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Outdoors: Keep an eye out for turkey vultures

You may have noticed several turkey vultures circling in the sky since early spring. They’re even being seen in the West end of Allentown when a woman posted on a blog that one landed in her backyard.

Vultures, sometimes called buzzards and when I was a kid my dad would refer to them as chicken hawks, are blackish birds with long wingspans that are commonly soaring in wide circles as they seek out carrion to eat. They’re often referred to as nature’s vacuum cleaners as they’ll feast on dead and road killed carrion on roads, fields and forests. They’ll subsequently leave but a trace of what that animal was. And if you could get close to them, they stink. Wonder why?

Two weeks ago, as I drove along Willow Street in North Whitehall Township and about 50 yards West of the blacktop plant there, I noticed a sizable road killed doe (antlerless deer) laying on the grass by a sharp curve sign. Evidently it was hit during the night. The next day when I drove past the same spot there were nine vultures surrounding the deer carcass and all that could be seen were the deer’s head, its ribs and a leg. They picked it clean. When I drove past last Friday, there was no trace of anything but the grass there was cut and presumably the grass cutter moved the remaining bones so he wouldn’t ruin his mower blades.

In early morning hours, vultures can be seen perched in trees, on a building or barn like one on Mauch Chunk Road in South Whitehall Township. They’ll often perch near a dead animal and when their wings dry, these scavengers will converge on a carcass.

There are seven species of vultures in North America according to the Pennsylvania Game Commission (PGC). Pennsylvania has the turkey vulture and the black vulture, with the former being the more common. Both are protected by game laws says the PGC.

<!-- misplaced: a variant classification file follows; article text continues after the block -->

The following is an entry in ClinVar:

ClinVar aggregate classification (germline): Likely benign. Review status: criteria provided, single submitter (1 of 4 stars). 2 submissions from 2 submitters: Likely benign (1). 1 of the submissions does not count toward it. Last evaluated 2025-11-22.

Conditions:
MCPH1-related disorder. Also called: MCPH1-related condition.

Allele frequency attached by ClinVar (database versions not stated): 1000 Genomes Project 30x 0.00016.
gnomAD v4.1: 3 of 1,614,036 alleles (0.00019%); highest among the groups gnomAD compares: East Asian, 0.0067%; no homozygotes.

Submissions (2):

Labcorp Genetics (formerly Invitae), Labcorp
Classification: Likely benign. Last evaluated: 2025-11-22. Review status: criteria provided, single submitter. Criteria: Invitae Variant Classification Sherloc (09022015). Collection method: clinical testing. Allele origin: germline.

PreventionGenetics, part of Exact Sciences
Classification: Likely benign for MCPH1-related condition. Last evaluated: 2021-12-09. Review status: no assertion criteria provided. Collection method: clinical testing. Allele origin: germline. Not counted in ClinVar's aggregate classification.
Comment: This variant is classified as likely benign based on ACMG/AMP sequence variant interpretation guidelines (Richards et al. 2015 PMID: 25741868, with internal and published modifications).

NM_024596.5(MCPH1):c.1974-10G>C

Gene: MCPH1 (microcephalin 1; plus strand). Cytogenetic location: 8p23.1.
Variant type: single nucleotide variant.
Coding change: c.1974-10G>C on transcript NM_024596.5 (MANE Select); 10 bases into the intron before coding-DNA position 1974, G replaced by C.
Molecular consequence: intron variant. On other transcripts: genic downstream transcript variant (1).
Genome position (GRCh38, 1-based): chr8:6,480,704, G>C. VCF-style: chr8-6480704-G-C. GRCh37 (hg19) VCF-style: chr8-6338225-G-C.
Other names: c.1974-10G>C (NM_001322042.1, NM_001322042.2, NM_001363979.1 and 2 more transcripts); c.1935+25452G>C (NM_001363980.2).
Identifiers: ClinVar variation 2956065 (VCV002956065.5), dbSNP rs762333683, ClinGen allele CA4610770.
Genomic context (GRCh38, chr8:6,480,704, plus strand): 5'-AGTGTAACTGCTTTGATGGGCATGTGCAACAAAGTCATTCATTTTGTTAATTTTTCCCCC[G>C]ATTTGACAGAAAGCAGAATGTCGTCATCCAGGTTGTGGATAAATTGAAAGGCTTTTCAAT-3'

Adult vultures average about 30 inches in length and have wingspans up to six feet. When they soar, their wings rock and tilt as they circle an area.

While their bodies are feather covered, their heads and neck are unfeathered, perhaps because of their eating habits. Adults have pink heads and necks and in young birds their skin areas are blackish.

All vultures have a heavy bill with a sharp hook at the end for tearing fur and flesh. And their toes have strong, curved talons to hold the carcass as they pull pieces from the carrion.

Interestingly, vultures are voiceless as they lack a voice box. But they can hiss and grunt, says the PGC.

Vultures have keen eyesight and an extremely sharp sense of smell. They use both to locate carrion. It’s been said that as they soar, vultures can smell carrion before they see it.

Like a glider plane, vulture’s broad wings can hold them aloft and they use rising air currents to maintain or even increase altitude without flapping its wings as most birds do. They make use of thermal updrafts to keep them airborne. On rainy days they’ll often stay on their roosts.

Aside from dead carrion, they’ll eat fish, snakes, domestic animals, even killing smaller birds.

Breeding habitats include areas not accessible by predators such as cliffs, hollow logs, stumps, dense thickets, abandoned farm buildings, snag of a dead tree and an above ground tree cavity. The PGC notes that vultures make little or no nest as they deposit their eggs on the ground in gravel, on ledges, on rotted sawdust or chips in logs and stumps. The female lays 1-3 eggs and both parents share incubation that takes from 30-40 days. The young stay in the nest for about four weeks and they’ll eat regurgitated carrion from their parents. Upon fledging, the young will join groups of eight or more adults.

Turkey vultures are a year-round resident of Pennsylvania and are a common migrant in late February and March. Most TVs, as birders call them, winter in the southern U.S., Middle America and South America.

For now, when you see several circling overhead, they’re normally looking for their next meal. Their favorite pursuit.

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